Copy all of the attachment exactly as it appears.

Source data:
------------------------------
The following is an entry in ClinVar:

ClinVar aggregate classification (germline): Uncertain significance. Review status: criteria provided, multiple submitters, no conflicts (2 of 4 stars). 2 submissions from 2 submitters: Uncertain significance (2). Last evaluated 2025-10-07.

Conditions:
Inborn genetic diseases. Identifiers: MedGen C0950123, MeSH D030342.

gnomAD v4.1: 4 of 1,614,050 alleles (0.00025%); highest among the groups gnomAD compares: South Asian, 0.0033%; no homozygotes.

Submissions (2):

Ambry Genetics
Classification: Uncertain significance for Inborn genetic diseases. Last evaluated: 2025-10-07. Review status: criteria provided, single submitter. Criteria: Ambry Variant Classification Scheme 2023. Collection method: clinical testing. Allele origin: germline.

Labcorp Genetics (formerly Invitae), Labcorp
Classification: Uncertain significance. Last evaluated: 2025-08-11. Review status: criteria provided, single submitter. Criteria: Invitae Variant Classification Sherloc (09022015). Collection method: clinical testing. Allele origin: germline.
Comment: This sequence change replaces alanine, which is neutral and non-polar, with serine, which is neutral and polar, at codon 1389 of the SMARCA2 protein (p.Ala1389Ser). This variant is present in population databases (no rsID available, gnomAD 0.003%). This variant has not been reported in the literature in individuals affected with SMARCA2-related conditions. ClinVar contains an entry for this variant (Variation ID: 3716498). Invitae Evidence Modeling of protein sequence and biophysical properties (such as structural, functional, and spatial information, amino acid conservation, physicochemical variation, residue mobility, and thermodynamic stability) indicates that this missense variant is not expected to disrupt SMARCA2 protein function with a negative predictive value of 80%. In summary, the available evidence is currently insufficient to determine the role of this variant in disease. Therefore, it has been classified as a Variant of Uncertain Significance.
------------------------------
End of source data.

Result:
The following is an entry in ClinVar:

ClinVar aggregate classification (germline): Uncertain significance. Review status: criteria provided, multiple submitters, no conflicts (2 of 4 stars). 2 submissions from 2 submitters: Uncertain significance (2). Last evaluated 2025-10-07.

Conditions:
Inborn genetic diseases. Identifiers: MedGen C0950123, MeSH D030342.

gnomAD v4.1: 4 of 1,614,050 alleles (0.00025%); highest among the groups gnomAD compares: South Asian, 0.0033%; no homozygotes.

Submissions (2):

Ambry Genetics
Classification: Uncertain significance for Inborn genetic diseases. Last evaluated: 2025-10-07. Review status: criteria provided, single submitter. Criteria: Ambry Variant Classification Scheme 2023. Collection method: clinical testing. Allele origin: germline.

Labcorp Genetics (formerly Invitae), Labcorp
Classification: Uncertain significance. Last evaluated: 2025-08-11. Review status: criteria provided, single submitter. Criteria: Invitae Variant Classification Sherloc (09022015). Collection method: clinical testing. Allele origin: germline.
Comment: This sequence change replaces alanine, which is neutral and non-polar, with serine, which is neutral and polar, at codon 1389 of the SMARCA2 protein (p.Ala1389Ser). This variant is present in population databases (no rsID available, gnomAD 0.003%). This variant has not been reported in the literature in individuals affected with SMARCA2-related conditions. ClinVar contains an entry for this variant (Variation ID: 3716498). Invitae Evidence Modeling of protein sequence and biophysical properties (such as structural, functional, and spatial information, amino acid conservation, physicochemical variation, residue mobility, and thermodynamic stability) indicates that this missense variant is not expected to disrupt SMARCA2 protein function with a negative predictive value of 80%. In summary, the available evidence is currently insufficient to determine the role of this variant in disease. Therefore, it has been classified as a Variant of Uncertain Significance.